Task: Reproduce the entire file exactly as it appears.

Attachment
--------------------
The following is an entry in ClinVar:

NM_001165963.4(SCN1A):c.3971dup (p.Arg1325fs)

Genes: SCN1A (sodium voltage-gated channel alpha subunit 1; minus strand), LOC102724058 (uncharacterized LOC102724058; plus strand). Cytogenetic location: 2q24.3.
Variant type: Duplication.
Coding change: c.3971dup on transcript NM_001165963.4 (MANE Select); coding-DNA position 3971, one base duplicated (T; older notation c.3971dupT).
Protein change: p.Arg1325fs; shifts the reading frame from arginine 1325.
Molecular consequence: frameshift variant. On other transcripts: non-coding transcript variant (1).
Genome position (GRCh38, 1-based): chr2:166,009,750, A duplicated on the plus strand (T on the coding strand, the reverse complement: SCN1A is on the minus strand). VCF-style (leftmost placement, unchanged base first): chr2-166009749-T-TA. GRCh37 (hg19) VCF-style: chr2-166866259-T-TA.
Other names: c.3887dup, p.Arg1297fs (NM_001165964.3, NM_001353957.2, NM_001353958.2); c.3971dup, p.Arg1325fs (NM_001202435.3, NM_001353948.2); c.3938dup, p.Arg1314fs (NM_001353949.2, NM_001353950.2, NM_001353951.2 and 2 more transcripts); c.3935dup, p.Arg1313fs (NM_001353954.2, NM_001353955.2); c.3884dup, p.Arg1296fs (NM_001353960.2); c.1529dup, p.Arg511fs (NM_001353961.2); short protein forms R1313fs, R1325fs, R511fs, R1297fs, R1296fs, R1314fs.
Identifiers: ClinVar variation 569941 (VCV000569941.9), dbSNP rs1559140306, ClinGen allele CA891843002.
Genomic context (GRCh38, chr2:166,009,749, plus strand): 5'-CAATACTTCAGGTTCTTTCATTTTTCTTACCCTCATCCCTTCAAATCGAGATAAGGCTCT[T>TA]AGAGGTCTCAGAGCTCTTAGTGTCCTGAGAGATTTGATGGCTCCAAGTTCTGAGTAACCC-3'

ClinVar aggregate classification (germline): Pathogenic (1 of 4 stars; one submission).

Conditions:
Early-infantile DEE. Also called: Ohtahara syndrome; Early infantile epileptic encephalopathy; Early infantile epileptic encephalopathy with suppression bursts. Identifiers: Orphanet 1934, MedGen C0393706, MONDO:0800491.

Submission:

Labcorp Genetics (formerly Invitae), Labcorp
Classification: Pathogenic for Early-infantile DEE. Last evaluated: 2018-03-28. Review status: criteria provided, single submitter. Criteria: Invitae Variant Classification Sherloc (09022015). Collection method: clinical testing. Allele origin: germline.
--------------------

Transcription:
The following is an entry in ClinVar:

NM_001165963.4(SCN1A):c.3971dup (p.Arg1325fs)

Genes: SCN1A (sodium voltage-gated channel alpha subunit 1; minus strand), LOC102724058 (uncharacterized LOC102724058; plus strand). Cytogenetic location: 2q24.3.
Variant type: Duplication.
Coding change: c.3971dup on transcript NM_001165963.4 (MANE Select); coding-DNA position 3971, one base duplicated (T; older notation c.3971dupT).
Protein change: p.Arg1325fs; shifts the reading frame from arginine 1325.
Molecular consequence: frameshift variant. On other transcripts: non-coding transcript variant (1).
Genome position (GRCh38, 1-based): chr2:166,009,750, A duplicated on the plus strand (T on the coding strand, the reverse complement: SCN1A is on the minus strand). VCF-style (leftmost placement, unchanged base first): chr2-166009749-T-TA. GRCh37 (hg19) VCF-style: chr2-166866259-T-TA.
Other names: c.3887dup, p.Arg1297fs (NM_001165964.3, NM_001353957.2, NM_001353958.2); c.3971dup, p.Arg1325fs (NM_001202435.3, NM_001353948.2); c.3938dup, p.Arg1314fs (NM_001353949.2, NM_001353950.2, NM_001353951.2 and 2 more transcripts); c.3935dup, p.Arg1313fs (NM_001353954.2, NM_001353955.2); c.3884dup, p.Arg1296fs (NM_001353960.2); c.1529dup, p.Arg511fs (NM_001353961.2); short protein forms R1313fs, R1325fs, R511fs, R1297fs, R1296fs, R1314fs.
Identifiers: ClinVar variation 569941 (VCV000569941.9), dbSNP rs1559140306, ClinGen allele CA891843002.
Genomic context (GRCh38, chr2:166,009,749, plus strand): 5'-CAATACTTCAGGTTCTTTCATTTTTCTTACCCTCATCCCTTCAAATCGAGATAAGGCTCT[T>TA]AGAGGTCTCAGAGCTCTTAGTGTCCTGAGAGATTTGATGGCTCCAAGTTCTGAGTAACCC-3'

ClinVar aggregate classification (germline): Pathogenic (1 of 4 stars; one submission).

Conditions:
Early-infantile DEE. Also called: Ohtahara syndrome; Early infantile epileptic encephalopathy; Early infantile epileptic encephalopathy with suppression bursts. Identifiers: Orphanet 1934, MedGen C0393706, MONDO:0800491.

Submission:

Labcorp Genetics (formerly Invitae), Labcorp
Classification: Pathogenic for Early-infantile DEE. Last evaluated: 2018-03-28. Review status: criteria provided, single submitter. Criteria: Invitae Variant Classification Sherloc (09022015). Collection method: clinical testing. Allele origin: germline.